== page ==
The International Journal of Neuropsychopharmacology



Brief Report

Obsessive–compulsive disorder and the promoter region polymorphism (5-HTTLPR) in the serotonin transporter gene (SLC6A4): a negative association study in the Afrikaner population


Craig J. Kinnear a1, Dana J. H. Niehaus a2, Johanna C. Moolman-Smook a1, Pieter L. du Toit a2, Jeanine van Kradenberg a2, Jakobus B. Weyers a1, Annemarie Potgieter a2, Vanessa Marais a2, Robin A. Emsley a2, James A. Knowles a3, Valerie A. Corfield a1, Paul A. Brink a1 and Dan J. Stein a2c1
a1 MRC/US Centre for Molecular and Cellular Biology, University of Stellenbosch, PO Box 19063, Tygerberg 7505
a2 MRC Unit on Anxiety and Stress Disorders, University of Stellenbosch, PO Box 19063, Tygerberg 7505
a3 Columbia Genome Centre, Columbia University and the New York State Psychiatric Institute, 1051 Riverside Drive, New York, NY 10032

Abstract

A polymorphism (5-HTTLPR) in the promoter region of the serotonin transporter gene (SLC6A4) has been reported to have functional significance and to be associated with obsessive–compulsive disorder (OCD). However, other studies have generated confounding results. A study was undertaken to re-evaluate this association in subjects drawn from the relatively genetically homogeneous Afrikaner population of South Africa. Fifty-four OCD patients of Afrikaner descent and 82 ethnically matched control individuals were phenotyped and genotyped. No significant association was found between the distribution of the 5-HTTLPR genotypes at the SLC6A4 locus and OCD. A similar result (p = 0.108) was generated when a meta-analysis of the 5-HTTLPR polymorphism, combining the current study with a previously reported Caucasian group, was performed; the meta-study comprised 129 OCD patients and 479 control individuals. However, both studies lacked power. Therefore, evidence that variation in SLC6A4 plays a significant role in the development of OCD in the population groups studied is inconclusive. Future association studies in Caucasian populations may extend the power of such meta-analyses and assist in delineating the role of SLC6A4 in OCD.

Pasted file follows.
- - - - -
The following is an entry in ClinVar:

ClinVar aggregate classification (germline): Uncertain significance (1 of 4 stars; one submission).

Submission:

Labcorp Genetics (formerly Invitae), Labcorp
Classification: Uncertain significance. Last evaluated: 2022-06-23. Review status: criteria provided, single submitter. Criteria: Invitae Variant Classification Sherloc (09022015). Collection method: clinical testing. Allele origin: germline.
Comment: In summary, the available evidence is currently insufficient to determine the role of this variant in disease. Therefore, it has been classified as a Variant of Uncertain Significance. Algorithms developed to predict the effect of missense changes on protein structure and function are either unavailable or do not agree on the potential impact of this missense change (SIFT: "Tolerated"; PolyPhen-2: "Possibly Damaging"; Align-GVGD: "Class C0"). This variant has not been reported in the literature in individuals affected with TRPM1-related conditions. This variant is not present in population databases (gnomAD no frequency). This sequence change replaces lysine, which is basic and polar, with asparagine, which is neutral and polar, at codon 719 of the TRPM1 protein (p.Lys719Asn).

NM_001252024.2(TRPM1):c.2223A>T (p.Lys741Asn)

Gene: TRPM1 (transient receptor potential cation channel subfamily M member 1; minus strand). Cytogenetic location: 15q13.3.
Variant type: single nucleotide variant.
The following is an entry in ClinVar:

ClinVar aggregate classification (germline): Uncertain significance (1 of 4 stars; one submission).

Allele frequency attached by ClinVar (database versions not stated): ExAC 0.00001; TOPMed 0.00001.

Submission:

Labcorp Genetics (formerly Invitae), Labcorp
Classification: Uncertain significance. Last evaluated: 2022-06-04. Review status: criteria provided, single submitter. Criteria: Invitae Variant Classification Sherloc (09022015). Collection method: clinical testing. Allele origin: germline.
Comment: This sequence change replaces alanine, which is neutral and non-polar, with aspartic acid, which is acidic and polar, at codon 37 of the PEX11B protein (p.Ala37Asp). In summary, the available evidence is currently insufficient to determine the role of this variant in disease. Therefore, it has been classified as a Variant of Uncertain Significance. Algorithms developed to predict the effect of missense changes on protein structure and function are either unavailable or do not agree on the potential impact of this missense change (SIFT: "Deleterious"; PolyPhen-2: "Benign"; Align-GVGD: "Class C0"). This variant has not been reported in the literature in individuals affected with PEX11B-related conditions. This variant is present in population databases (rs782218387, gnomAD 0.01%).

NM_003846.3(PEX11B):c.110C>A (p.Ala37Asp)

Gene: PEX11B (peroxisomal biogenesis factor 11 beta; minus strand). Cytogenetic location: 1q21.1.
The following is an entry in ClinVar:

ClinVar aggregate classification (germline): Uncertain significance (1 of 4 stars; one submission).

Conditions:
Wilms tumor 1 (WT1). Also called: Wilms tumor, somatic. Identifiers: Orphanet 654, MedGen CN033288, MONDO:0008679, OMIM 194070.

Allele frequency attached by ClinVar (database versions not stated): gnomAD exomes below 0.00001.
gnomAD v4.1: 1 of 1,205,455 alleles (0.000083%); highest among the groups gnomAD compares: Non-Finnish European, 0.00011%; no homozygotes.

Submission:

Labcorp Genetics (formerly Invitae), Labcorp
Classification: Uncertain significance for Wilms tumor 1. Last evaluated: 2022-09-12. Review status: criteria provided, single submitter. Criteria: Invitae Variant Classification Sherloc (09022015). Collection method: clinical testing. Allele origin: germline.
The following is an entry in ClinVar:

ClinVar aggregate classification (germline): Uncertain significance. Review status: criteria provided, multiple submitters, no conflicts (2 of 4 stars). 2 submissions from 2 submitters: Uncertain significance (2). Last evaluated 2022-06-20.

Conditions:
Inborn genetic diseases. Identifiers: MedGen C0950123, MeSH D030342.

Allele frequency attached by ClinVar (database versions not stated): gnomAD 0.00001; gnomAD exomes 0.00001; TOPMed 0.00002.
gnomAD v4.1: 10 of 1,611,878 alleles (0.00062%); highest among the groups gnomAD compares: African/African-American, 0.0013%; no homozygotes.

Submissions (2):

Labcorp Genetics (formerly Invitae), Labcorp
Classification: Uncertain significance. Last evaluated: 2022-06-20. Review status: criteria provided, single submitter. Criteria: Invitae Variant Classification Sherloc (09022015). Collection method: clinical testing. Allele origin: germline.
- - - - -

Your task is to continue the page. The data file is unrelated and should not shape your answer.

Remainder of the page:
(Received January 25 2000)
(Reviewed April 3 2000)
(Revised June 21 2000)
(Accepted June 29 2000)


Key Words: Serotonin; serotonin transporter; polymorphism; Afrikaner.

Correspondence:
c1 Address for correspondence: Professor D. J. Stein, MRC Unit on Anxiety and Stress Disorders, Department of Psychiatry, University of Stellenbosch, Medical School, PO Box 19063, Tygerberg 7505, South Africa. Tel.: +27219389161 Fax: +27219335790 E-mail: djs2@gerga.sun.ac.za


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